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More articles on Organizational Change:
- Now We're in Chaos
- Among models of Change, the Satir Change Model has been especially useful for me. It describes how people
and systems respond to change, and handles well situations like the one that affected us all on September
- Comfortable Ignorance
- When we suddenly realize that what we've believed is wrong, or that what we've been doing won't work,
our fear and discomfort can cause us to persevere in our illusions. If we can get better at accepting
reality and dealing with it, we can make faster progress toward real achievement.
- When Change Is Hard: I
- Sometimes changing organizations goes smoothly. More often, it doesn't. Whatever methodology we use
— and there are many methodologies available — difficulties can arise. When change is hard,
what's happening? What makes change hard?
- Deciding to Change: Trusting
- When organizations change by choice, people who are included in the decision process understand the
issues. Whether they agree with the decision or not, they participate in the decision in some way. But
not everyone is included in the process. What about those who are excluded?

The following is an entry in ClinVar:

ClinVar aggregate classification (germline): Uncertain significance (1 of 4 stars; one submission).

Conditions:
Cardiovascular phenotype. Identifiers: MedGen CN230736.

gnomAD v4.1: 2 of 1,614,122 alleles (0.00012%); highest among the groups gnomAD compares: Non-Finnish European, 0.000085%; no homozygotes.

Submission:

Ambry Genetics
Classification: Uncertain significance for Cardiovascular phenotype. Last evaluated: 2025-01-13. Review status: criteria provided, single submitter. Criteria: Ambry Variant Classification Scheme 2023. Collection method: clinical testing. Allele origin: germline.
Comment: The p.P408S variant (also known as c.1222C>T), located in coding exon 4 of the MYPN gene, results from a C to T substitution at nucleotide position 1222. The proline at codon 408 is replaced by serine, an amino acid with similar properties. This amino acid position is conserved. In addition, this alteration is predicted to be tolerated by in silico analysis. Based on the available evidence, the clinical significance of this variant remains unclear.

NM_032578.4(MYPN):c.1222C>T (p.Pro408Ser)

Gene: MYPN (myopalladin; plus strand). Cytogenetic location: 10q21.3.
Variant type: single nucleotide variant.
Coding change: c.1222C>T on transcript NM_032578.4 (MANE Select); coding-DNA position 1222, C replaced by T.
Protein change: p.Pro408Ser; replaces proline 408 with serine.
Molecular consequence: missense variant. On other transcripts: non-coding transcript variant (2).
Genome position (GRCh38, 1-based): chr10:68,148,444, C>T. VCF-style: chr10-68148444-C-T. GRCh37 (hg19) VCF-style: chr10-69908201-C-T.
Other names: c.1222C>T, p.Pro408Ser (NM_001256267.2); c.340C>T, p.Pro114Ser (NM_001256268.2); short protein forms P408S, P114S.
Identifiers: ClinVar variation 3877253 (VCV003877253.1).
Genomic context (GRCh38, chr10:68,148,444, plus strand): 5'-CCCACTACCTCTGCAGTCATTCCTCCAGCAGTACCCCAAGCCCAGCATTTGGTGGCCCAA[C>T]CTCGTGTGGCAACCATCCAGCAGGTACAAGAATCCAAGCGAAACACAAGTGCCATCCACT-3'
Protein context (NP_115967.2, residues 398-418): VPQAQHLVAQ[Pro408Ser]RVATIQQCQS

- Deciding to Change: Choosing
- When organizations decide to change what they do, the change sometimes requires that they change how
they make decisions, too. That part of the change is sometimes overlooked, in part, because it affects
most the people who make decisions. What can we do about this?
Forthcoming issues of Point Lookout
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- And on July 25: Exploiting Functional Fixedness: II
- A cognitive bias called functional fixedness causes difficulty in recognizing new uses for familiar things. It also makes for difficulty in recognizing devious uses of everyday behaviors. Here's Part II of a catalog of deviousness based on functional fixedness. Available here and by RSS on July 25.
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- The Race to the South Pole: The Power of Agile Development
- On 14 December 1911, four men led by Roald
Amundsen reached the South Pole. Thirty-five days later, Robert F. Scott and four others followed. Amundsen
had won the race to the pole. Amundsen's party returned to base on 26 January 1912. Scott's party perished.
As historical drama, why this happened is interesting enough. Lessons abound. Among the more important
lessons are those that demonstrate the power of the agile approach to project management and product
development. Read more about this program. Here's
a date for this program:
- Ohio National Insurance, 1 Financial Way, Blue Ash, OH: July
Monthly Meeting, Cincinnati
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- Ohio National Insurance, 1 Financial Way, Blue Ash, OH: July 17, Monthly Meeting, Cincinnati chapter of the International Institute of Business Analysis. Register now.